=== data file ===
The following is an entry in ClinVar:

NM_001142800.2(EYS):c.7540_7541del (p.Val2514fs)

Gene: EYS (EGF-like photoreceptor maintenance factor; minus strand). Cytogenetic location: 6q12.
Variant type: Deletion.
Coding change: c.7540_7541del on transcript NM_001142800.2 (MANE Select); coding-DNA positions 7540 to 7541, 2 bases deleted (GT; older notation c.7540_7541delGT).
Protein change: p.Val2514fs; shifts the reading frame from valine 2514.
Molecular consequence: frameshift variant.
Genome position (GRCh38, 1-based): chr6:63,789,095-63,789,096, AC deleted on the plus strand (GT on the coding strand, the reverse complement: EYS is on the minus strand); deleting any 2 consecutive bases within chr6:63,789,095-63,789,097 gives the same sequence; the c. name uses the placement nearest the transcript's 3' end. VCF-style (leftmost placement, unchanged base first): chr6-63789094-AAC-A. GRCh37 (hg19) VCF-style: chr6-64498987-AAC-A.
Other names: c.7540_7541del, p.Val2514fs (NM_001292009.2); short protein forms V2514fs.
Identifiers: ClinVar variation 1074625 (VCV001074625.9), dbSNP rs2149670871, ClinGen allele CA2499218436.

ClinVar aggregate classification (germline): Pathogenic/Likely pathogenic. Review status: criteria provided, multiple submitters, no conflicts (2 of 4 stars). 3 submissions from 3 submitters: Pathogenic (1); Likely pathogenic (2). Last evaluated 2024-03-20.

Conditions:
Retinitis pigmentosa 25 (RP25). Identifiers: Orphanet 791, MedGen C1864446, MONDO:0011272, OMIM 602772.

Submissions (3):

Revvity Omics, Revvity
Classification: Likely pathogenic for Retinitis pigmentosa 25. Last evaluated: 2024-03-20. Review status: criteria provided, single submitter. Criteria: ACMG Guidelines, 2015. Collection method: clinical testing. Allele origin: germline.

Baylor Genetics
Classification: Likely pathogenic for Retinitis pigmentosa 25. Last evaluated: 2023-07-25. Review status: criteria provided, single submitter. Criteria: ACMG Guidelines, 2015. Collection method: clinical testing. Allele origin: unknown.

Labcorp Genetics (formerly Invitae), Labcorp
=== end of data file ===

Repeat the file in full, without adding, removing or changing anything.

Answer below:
The following is an entry in ClinVar:

NM_001142800.2(EYS):c.7540_7541del (p.Val2514fs)

Gene: EYS (EGF-like photoreceptor maintenance factor; minus strand). Cytogenetic location: 6q12.
Variant type: Deletion.
Coding change: c.7540_7541del on transcript NM_001142800.2 (MANE Select); coding-DNA positions 7540 to 7541, 2 bases deleted (GT; older notation c.7540_7541delGT).
Protein change: p.Val2514fs; shifts the reading frame from valine 2514.
Molecular consequence: frameshift variant.
Genome position (GRCh38, 1-based): chr6:63,789,095-63,789,096, AC deleted on the plus strand (GT on the coding strand, the reverse complement: EYS is on the minus strand); deleting any 2 consecutive bases within chr6:63,789,095-63,789,097 gives the same sequence; the c. name uses the placement nearest the transcript's 3' end. VCF-style (leftmost placement, unchanged base first): chr6-63789094-AAC-A. GRCh37 (hg19) VCF-style: chr6-64498987-AAC-A.
Other names: c.7540_7541del, p.Val2514fs (NM_001292009.2); short protein forms V2514fs.
Identifiers: ClinVar variation 1074625 (VCV001074625.9), dbSNP rs2149670871, ClinGen allele CA2499218436.

ClinVar aggregate classification (germline): Pathogenic/Likely pathogenic. Review status: criteria provided, multiple submitters, no conflicts (2 of 4 stars). 3 submissions from 3 submitters: Pathogenic (1); Likely pathogenic (2). Last evaluated 2024-03-20.

Conditions:
Retinitis pigmentosa 25 (RP25). Identifiers: Orphanet 791, MedGen C1864446, MONDO:0011272, OMIM 602772.

Submissions (3):

Revvity Omics, Revvity
Classification: Likely pathogenic for Retinitis pigmentosa 25. Last evaluated: 2024-03-20. Review status: criteria provided, single submitter. Criteria: ACMG Guidelines, 2015. Collection method: clinical testing. Allele origin: germline.

Baylor Genetics
Classification: Likely pathogenic for Retinitis pigmentosa 25. Last evaluated: 2023-07-25. Review status: criteria provided, single submitter. Criteria: ACMG Guidelines, 2015. Collection method: clinical testing. Allele origin: unknown.

Labcorp Genetics (formerly Invitae), Labcorp